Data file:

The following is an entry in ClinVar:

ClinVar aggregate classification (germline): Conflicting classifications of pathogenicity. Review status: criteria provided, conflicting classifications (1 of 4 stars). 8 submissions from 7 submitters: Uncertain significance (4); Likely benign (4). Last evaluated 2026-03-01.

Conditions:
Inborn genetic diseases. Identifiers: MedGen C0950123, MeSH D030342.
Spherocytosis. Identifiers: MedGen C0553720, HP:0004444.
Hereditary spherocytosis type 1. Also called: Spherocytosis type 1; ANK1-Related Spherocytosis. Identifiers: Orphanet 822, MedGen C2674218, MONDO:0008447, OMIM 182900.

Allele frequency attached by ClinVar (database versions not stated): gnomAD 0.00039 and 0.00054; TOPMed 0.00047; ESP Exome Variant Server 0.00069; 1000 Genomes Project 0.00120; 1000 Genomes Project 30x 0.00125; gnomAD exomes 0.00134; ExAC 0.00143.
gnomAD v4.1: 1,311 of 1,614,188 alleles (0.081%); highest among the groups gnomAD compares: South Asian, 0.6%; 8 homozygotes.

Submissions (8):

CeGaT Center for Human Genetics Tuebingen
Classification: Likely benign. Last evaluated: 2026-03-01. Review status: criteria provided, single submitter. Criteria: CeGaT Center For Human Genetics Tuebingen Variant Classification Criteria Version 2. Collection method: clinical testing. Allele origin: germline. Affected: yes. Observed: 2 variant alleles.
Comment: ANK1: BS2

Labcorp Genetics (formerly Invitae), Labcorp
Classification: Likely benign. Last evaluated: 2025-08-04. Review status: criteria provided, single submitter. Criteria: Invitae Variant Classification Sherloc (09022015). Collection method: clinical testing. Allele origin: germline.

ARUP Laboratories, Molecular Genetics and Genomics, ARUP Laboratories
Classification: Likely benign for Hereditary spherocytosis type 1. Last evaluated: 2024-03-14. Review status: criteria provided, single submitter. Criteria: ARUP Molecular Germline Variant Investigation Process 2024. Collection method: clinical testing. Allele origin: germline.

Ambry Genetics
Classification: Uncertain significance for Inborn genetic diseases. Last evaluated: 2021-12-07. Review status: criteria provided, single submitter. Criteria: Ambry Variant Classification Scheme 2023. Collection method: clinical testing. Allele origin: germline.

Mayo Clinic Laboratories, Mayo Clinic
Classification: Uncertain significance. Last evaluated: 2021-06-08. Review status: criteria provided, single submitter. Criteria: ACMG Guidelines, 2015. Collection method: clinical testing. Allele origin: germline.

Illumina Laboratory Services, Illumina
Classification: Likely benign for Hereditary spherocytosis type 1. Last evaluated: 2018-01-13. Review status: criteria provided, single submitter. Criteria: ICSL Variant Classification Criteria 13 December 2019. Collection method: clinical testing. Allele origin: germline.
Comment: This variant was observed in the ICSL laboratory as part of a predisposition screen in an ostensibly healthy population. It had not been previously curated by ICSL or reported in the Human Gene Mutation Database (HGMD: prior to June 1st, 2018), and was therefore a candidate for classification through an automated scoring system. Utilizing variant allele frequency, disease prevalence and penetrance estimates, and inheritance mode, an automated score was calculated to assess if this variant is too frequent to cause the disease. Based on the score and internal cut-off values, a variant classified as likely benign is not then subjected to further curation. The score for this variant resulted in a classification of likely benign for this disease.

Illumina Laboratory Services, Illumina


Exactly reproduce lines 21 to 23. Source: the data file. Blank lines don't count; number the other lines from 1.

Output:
Illumina Laboratory Services, Illumina
Classification: Likely benign for Hereditary spherocytosis type 1. Last evaluated: 2018-01-13. Review status: criteria provided, single submitter. Criteria: ICSL Variant Classification Criteria 13 December 2019. Collection method: clinical testing. Allele origin: germline.
Comment: This variant was observed in the ICSL laboratory as part of a predisposition screen in an ostensibly healthy population. It had not been previously curated by ICSL or reported in the Human Gene Mutation Database (HGMD: prior to June 1st, 2018), and was therefore a candidate for classification through an automated scoring system. Utilizing variant allele frequency, disease prevalence and penetrance estimates, and inheritance mode, an automated score was calculated to assess if this variant is too frequent to cause the disease. Based on the score and internal cut-off values, a variant classified as likely benign is not then subjected to further curation. The score for this variant resulted in a classification of likely benign for this disease.